You will need to pay for the special honour. The cost can be anywhere between INR500 to INR1000 or more. Payments are usually done at the temple office and this will allow you special privileges that will include skipping the serpentine queues and perhaps a chance to perform part of the puja. You also get to experience the entire proceedings at close quarters.

Temple guide


If it is a big temple that you are visiting then you'll find plenty of guides just outside or within the temple complex. You won't have to look for them, they will find you. It is better to have a guide with you as they can help you keep abreast with the prayer proceedings as well as tell you the history and legends associated with the temple.

Do not fail to fix a price for the guide's services, before the tour commences. Do not fall for the 'pay me whatever you want' trap. Temple guides can cheat you and charge you an astronomical amount for their services. Agree on a price and stick to it, as there are instances when they expect money over and above to what had been agreed upon – as a tip!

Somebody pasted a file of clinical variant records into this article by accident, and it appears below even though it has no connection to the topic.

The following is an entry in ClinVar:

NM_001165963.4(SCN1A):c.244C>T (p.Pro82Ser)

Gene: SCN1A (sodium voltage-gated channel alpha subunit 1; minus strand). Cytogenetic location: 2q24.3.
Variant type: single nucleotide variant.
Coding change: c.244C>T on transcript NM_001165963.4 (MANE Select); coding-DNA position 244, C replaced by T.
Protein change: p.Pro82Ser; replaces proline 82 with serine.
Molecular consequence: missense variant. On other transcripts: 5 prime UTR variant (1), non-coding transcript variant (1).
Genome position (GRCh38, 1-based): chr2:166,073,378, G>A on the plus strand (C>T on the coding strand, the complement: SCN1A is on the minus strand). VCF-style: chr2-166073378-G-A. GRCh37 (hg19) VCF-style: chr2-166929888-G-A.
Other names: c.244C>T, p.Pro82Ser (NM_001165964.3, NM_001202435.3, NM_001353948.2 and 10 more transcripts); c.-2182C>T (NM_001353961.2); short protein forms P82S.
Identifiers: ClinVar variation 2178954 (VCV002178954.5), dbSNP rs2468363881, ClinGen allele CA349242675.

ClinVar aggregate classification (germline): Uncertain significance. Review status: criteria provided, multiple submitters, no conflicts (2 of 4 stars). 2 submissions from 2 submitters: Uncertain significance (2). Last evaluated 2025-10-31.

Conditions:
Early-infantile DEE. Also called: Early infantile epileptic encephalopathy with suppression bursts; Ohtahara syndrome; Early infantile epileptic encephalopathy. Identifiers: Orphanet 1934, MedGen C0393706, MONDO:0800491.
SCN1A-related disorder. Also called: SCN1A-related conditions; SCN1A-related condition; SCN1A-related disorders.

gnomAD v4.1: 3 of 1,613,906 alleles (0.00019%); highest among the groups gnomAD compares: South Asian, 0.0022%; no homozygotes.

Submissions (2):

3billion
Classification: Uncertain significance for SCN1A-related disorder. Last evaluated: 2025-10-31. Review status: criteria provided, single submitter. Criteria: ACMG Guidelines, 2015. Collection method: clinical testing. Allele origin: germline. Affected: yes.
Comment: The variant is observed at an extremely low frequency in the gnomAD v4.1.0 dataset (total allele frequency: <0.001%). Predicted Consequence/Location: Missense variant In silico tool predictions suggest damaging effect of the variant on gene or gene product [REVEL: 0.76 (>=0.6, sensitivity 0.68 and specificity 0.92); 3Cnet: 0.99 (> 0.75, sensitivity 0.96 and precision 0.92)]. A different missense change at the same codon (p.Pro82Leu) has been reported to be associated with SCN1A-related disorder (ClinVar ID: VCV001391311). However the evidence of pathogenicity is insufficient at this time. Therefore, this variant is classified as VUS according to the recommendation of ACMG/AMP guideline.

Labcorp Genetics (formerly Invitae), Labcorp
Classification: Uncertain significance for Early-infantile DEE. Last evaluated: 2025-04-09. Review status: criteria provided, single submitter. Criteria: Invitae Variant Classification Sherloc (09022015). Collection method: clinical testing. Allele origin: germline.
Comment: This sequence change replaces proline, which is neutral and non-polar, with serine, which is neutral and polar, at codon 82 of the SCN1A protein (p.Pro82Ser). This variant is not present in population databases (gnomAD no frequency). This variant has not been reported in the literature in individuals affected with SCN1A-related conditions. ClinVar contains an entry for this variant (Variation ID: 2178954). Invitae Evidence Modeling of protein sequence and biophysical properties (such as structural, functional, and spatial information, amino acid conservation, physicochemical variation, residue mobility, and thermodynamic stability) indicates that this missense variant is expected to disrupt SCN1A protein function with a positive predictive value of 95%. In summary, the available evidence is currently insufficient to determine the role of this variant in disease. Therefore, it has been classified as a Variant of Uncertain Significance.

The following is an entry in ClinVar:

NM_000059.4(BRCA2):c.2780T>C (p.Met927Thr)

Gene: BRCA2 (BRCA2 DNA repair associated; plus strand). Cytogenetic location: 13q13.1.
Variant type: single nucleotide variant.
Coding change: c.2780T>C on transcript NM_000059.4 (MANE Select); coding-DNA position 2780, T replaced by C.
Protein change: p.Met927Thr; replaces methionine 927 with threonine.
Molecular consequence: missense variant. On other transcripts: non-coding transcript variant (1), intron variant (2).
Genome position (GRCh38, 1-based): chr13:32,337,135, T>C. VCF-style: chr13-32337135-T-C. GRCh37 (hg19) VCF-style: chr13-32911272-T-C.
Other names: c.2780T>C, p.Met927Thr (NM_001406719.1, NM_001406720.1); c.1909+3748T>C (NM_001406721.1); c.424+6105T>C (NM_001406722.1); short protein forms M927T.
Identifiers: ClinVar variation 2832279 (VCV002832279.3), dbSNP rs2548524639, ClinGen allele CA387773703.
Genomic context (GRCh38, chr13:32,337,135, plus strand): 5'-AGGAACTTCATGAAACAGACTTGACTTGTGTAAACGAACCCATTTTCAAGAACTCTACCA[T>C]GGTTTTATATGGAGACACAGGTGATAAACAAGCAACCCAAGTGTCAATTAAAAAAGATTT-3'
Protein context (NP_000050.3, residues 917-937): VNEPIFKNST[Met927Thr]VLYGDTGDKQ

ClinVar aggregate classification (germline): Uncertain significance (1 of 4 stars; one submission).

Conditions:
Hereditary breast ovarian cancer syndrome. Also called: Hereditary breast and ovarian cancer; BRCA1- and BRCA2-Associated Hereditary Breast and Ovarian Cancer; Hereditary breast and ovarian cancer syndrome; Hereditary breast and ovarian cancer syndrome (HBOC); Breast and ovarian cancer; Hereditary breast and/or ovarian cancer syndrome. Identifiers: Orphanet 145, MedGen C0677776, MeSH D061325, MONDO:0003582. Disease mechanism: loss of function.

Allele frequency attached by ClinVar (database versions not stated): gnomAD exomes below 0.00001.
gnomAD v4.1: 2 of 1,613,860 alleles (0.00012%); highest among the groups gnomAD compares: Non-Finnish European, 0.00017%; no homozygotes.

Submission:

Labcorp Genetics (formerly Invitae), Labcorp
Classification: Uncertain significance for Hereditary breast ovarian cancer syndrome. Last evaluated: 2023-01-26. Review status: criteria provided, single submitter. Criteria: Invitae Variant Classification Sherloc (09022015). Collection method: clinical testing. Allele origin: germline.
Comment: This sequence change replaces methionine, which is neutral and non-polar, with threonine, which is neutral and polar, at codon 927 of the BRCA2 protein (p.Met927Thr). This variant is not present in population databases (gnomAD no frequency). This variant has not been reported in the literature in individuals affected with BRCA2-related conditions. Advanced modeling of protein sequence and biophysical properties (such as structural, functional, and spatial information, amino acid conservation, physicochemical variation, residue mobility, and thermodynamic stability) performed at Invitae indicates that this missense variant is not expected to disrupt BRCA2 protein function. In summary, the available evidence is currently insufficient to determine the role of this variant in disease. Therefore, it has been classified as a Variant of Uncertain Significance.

Variety of temples


You'll probably find temples at every nook and corner of India. You'll also find small shrines under trees and on places of interest such as caves, hills, hot water springs etcetera. Every region has a different presiding deity. The temples in South India have different deities than the ones in the North. Not all South temples have the same deity, they vary.

Indians have thousands of gods and goddesses. All god and goddesses in India have more than one name. For instance, Ganesha the elephant god is known as Vinayak, Balchandra, Gajanand, Ganapati, Gadadhara, Kapila etcetera.

Temple architecture too varies from place to place. Some temples are carved out of rock, some inside caves. All said and done, Indian temples have a beautiful construction with hundreds of statuettes adorning the edifice.

Boarding & lodging


If the purpose of your visit to India is mainly spiritual and you're here to only see temples, offer prayers and meditate then it is best that you choose an accommodation close to the temple premises. This allows you to be in time for the various rituals that are performed at the temple.

However, choose your accommodation wisely. Ensure that it is safe and clean. No bedbugs, clean water, 24/7 water supply, hot water for a shower, a western style toilet, and a place that serves wholesome, hygienic food.